Your 2023 Social Security Benefits have changed, find out how.
Average Retirement Benefits Starting January 2023
- All workers in 2022: $1,681/mo
- All workers in 2023: $1,827/mo (+$146)
- The 2023 maximum Social Security retirement benefits for a worker retiring at full retirement age: $3,627/mo
An 8.7% cost of living increase for Social Security retirement benefits and Social Security Income payments begin with December 2022 benefits (payable in January 2023).
Increase your Social Security retirement benefits by 5 to 8% per year when you delay applying until age 70.
Social Security Revenues & Expenditures
Revenue Sources = $1.09 trillion
- 3.5% – Taxation of benefits
- 6.4% – Interest
- 90.1% – Payroll taxes
Expenditures = $1.14 trillion
- 0.6% – Administrative expenses
- 0.4% – Railroad Retirement financial interchange
- 99.0% – Benefit payments
SOURCE: 2022 Annual Report of the Board of Trustees of the Federal Old-Age and Survivors Insurance and Disability Insurance Trust Funds, Table Il.B1.
2023 Social Security & Medicare Tax Rates
If you work for someone else…
- Your employer pays 7.65%
- You pay 7.65%
If you’re self-employed…
- You pay 15.3%
NOTE: The above tax rates are a combination of 6.2% for Social Security and 1.45% for Medicare. There is also a 0.9% Medicare wages surtax for those with wages above $200,000 single ($250,000 joint filers) that is not reflected in these figures.
|Maximum amount you may pay in Social Security taxes||$9,932.40||$9,114.00||+ $818.40|
|Maximum earnings amount Social Security will tax at 6.2%||$160,200.00||$147,000.00||+ $13,200.00|
Social Security Payments Explained
- 165+ million people work and pay Social Security taxes
- Social Security (SS) has provided financial protection for Americans since 1935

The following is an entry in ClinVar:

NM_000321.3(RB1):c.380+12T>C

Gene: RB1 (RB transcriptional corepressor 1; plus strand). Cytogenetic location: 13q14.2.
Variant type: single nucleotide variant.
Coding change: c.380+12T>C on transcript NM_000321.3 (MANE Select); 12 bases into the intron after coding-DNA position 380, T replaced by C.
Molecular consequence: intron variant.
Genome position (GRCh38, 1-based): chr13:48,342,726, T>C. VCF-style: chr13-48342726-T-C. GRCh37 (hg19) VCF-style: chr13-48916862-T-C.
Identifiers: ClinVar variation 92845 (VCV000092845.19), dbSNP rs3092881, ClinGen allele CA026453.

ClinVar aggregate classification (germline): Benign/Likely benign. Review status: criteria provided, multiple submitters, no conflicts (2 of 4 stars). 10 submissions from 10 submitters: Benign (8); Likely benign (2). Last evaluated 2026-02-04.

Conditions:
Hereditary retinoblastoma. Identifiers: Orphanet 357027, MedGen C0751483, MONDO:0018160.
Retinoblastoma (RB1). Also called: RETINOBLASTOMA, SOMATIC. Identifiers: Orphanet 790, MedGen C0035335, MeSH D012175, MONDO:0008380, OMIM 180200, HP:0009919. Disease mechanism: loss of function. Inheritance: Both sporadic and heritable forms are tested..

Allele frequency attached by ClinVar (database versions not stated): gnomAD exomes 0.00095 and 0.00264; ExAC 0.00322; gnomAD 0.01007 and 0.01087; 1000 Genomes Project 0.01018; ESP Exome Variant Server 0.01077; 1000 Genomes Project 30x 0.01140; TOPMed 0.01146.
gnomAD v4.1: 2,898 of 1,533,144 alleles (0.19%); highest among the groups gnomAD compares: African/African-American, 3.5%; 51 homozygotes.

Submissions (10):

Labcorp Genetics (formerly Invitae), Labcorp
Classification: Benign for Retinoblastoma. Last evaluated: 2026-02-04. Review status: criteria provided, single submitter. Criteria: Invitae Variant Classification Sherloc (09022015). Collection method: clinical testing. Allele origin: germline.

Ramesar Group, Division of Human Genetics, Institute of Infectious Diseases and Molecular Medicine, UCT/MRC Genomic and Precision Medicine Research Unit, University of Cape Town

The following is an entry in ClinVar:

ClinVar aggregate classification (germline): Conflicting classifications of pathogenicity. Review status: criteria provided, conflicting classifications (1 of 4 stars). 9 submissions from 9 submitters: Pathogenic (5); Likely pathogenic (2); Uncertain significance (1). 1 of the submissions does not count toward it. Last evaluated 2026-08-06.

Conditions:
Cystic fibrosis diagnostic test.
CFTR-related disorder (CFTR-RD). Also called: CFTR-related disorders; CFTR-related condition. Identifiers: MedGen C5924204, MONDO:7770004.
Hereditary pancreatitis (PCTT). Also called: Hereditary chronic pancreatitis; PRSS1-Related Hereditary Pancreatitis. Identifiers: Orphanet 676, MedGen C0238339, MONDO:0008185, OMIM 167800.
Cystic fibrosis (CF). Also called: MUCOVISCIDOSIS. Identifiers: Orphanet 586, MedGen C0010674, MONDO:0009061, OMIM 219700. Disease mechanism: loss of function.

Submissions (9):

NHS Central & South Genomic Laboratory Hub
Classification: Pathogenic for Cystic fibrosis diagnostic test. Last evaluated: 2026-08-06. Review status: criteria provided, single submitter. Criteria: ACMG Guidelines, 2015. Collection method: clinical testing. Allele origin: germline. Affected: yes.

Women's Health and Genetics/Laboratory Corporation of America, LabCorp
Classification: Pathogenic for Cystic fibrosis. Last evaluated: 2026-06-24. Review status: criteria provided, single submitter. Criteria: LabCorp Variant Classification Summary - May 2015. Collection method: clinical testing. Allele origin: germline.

- SS retirement benefits are for people who have paid into the Social Security system through taxable income.
- Social Security Disability (SSD or SSDI) benefits are for people who have disabilities but have paid into the Social Security the system through taxable income.
- Supplemental Security Income (SSI) benefits are for adults and children who have disabilities, plus limited income and resources.
Maximum SSI Payments
How does Social Security work?
- When you work, you pay taxes into Social Security.
- The Social Security Administration uses your tax money to pay benefits to people right now.
- Any unused money goes into Social Security trust funds and is borrowed by the government to pay for other programs.
- Once you retire, you receive benefits.
Here’s how you qualify for retirement benefits
When you work and pay Social Security taxes, you earn credits toward benefits. The number of credits you need to earn retirement benefits depends on when you were born.
- If you were born in 1929 or later, you need 40 credits (10 years of work) to receive retirement benefits
- You receive one credit for each $1,640 of earnings in 2023
- 4 credits maximum per year
Did you know you can check your benefits status before you retire?
- You can check online by creating a My Social Security account on the SSA website. If you don’t have an account, you’ll be mailed a paper Social Security statement 3 months before your 61st birthday.
- It shows your year-by-year earnings, and estimates of retirement, survivors and disability benefits you and your family may be able to receive now and in the future.
- If it doesn’t show earnings from a state or local government employer, contact them. The work may not be covered within Social Security.